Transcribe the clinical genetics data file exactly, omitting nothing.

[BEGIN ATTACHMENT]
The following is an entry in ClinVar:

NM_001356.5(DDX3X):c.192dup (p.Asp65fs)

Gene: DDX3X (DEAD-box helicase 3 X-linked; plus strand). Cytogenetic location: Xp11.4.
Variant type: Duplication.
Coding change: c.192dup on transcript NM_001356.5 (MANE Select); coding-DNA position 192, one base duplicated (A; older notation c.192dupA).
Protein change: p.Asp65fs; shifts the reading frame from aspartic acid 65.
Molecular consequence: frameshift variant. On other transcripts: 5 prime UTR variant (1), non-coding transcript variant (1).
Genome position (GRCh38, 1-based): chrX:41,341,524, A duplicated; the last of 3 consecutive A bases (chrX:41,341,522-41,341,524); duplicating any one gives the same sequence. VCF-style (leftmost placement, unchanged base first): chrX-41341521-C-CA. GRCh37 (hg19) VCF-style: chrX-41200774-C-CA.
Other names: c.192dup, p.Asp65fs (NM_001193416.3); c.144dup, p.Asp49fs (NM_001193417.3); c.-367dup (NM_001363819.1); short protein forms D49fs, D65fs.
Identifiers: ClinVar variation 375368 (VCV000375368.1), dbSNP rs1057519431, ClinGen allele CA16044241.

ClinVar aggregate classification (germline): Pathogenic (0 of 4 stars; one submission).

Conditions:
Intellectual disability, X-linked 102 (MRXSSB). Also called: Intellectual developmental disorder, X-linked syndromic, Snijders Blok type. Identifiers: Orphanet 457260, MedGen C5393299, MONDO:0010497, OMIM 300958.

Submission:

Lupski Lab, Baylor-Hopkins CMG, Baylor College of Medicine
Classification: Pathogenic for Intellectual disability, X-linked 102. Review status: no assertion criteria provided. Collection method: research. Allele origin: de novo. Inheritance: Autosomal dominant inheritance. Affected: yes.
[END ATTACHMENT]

The following is an entry in ClinVar:

NM_001356.5(DDX3X):c.192dup (p.Asp65fs)

Gene: DDX3X (DEAD-box helicase 3 X-linked; plus strand). Cytogenetic location: Xp11.4.
Variant type: Duplication.
Coding change: c.192dup on transcript NM_001356.5 (MANE Select); coding-DNA position 192, one base duplicated (A; older notation c.192dupA).
Protein change: p.Asp65fs; shifts the reading frame from aspartic acid 65.
Molecular consequence: frameshift variant. On other transcripts: 5 prime UTR variant (1), non-coding transcript variant (1).
Genome position (GRCh38, 1-based): chrX:41,341,524, A duplicated; the last of 3 consecutive A bases (chrX:41,341,522-41,341,524); duplicating any one gives the same sequence. VCF-style (leftmost placement, unchanged base first): chrX-41341521-C-CA. GRCh37 (hg19) VCF-style: chrX-41200774-C-CA.
Other names: c.192dup, p.Asp65fs (NM_001193416.3); c.144dup, p.Asp49fs (NM_001193417.3); c.-367dup (NM_001363819.1); short protein forms D49fs, D65fs.
Identifiers: ClinVar variation 375368 (VCV000375368.1), dbSNP rs1057519431, ClinGen allele CA16044241.

ClinVar aggregate classification (germline): Pathogenic (0 of 4 stars; one submission).

Conditions:
Intellectual disability, X-linked 102 (MRXSSB). Also called: Intellectual developmental disorder, X-linked syndromic, Snijders Blok type. Identifiers: Orphanet 457260, MedGen C5393299, MONDO:0010497, OMIM 300958.

Submission:

Lupski Lab, Baylor-Hopkins CMG, Baylor College of Medicine
Classification: Pathogenic for Intellectual disability, X-linked 102. Review status: no assertion criteria provided. Collection method: research. Allele origin: de novo. Inheritance: Autosomal dominant inheritance. Affected: yes.